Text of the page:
The lignin yields are shown in FIG. 22, together with the delignification efficiencies. The delignification was generally higher with [C4C1im][HSO4]80% than with [C2C1im][MeCO2]80%. Moreover, the lignin recovery appears to be better from the [C4C1im][HSO4]80% liquor.

It has been reported that acidification of the pretreatment liquor improves the lignin recovery. This might be the main advantage of using a hydrogen sulfate ionic liquid, as this ionic liquid is already acidic itself. The poor delignification with [C2C1im][MeCO2]80% is probably due to the high water content. A negative correlation between the water content and lignin removal with [C2C1im][MeCO2] has already been demonstrated.

Example 9

Pretreatment of Miscanthus and Willow Chips

Both Miscanthus and willow appeared to be very good substrates for pretreatment with [C4C1im][HSO4]80%. So far, the substrate was ground biomass. A truly energy-efficient pretreatment process, however, will use coarsely chopped biomass, as grinding is a energy-intensive operation. Therefore the pretreatment efficiency of [C4C1im][HSO4]80% was tested on chips-sized biomass. For Miscanthus chips, a substantial disintegration of the less recalcitrant pith was observed. The structure was softened and fragile upon mechanical impact. There was also a fine powder which settled on the filter paper, which must be parts of the cell wall that have dissociated from the chips.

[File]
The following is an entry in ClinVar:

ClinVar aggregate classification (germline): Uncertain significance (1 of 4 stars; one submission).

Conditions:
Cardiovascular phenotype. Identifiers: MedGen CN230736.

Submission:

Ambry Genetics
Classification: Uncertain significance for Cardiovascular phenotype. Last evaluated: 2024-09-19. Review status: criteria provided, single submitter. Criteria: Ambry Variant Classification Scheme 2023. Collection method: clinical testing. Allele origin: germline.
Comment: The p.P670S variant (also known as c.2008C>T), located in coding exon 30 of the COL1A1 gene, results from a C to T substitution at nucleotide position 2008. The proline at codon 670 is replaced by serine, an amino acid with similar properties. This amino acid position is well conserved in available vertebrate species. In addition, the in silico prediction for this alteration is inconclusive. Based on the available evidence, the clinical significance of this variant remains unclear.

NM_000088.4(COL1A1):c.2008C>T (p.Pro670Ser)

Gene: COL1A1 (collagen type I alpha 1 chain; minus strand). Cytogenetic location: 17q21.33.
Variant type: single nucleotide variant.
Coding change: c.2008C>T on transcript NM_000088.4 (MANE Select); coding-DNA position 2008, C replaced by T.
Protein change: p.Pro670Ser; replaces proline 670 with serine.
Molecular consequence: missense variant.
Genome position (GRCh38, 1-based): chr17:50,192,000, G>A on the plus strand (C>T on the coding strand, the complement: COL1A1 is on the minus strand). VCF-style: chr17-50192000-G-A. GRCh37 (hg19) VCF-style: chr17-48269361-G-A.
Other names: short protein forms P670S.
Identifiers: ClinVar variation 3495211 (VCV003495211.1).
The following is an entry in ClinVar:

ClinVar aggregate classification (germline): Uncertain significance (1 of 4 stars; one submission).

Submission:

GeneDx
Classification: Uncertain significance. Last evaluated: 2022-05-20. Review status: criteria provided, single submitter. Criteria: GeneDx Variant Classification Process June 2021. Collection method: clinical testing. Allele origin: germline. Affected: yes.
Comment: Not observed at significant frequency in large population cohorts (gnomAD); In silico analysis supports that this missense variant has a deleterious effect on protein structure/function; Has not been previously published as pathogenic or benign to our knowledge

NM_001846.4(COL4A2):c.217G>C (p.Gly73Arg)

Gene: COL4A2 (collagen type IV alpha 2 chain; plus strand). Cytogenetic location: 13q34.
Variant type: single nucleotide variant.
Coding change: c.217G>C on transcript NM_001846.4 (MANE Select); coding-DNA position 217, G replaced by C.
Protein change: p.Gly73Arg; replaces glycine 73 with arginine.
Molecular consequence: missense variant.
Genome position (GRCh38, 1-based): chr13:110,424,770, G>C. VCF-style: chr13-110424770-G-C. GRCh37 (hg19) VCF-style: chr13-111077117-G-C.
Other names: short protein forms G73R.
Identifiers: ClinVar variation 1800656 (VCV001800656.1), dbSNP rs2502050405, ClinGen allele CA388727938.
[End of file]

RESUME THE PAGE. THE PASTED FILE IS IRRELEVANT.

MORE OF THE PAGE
Willow chips also underwent significant changes upon pretreatment. In addition to discoloration, the chips were significantly easier to break down. Untreated pine chips require strong mechanical impact in order to break them up, e.g. sawing or grinding, while the pretreated chips could be broken up using a blunt spatula. This suggests that the pretreatment of chips with ionic liquids prior to grinding can reduce the energy required for comminution.

The glucose yields obtained from chip-sized biomass are depicted in FIG. 23. The enzyme hydrolysis of the Miscanthus cellulose proceeded faster, but came to a halt after 48 h. Only 70% of the glucose was liberated in the saccharification, compared to >85% obtained from ground material. A visible check of the residue showed that the left-over was material from the recalcitrant outer ring. The saccharification yield from willow chips was surprisingly good, reaching levels comparable to ground biomass (84% glucose recovery compared to 81% from ground willow). The thicker cell walls of hardwood and the reduced surface area were probably responsible for the slower saccharification.

Example 10

The Influence of Water on the Effectiveness of Ionic Liquid Pretreatment.

A notation to indicate the amount of the ionic liquid contained in the pretreatment solvent/liquor was devised. This involves a subscript being added to the usual ionic liquid notation indicating the ionic liquid content in volume percent (vol %), with the remainder being water. An example is [C4C1im][MeSO4]80%, which is a mixture of 80 vol % [C4C1im][MeSO4] and 20 vol % water. Conversions of vol % into weight percent (wt %) and mole percent (mol %) were calculated and are listed in Table 1. When allowing [C4C1im][MeSO4] to equilibrate with the moisture in the laboratory air a water content of 70,400 ppm or 7.0 wt % was measured (last entry of Table 1 Table 1). Although the moisture content of air is variable, the measurement demonstrates the highly hygroscopic nature of this ionic liquid.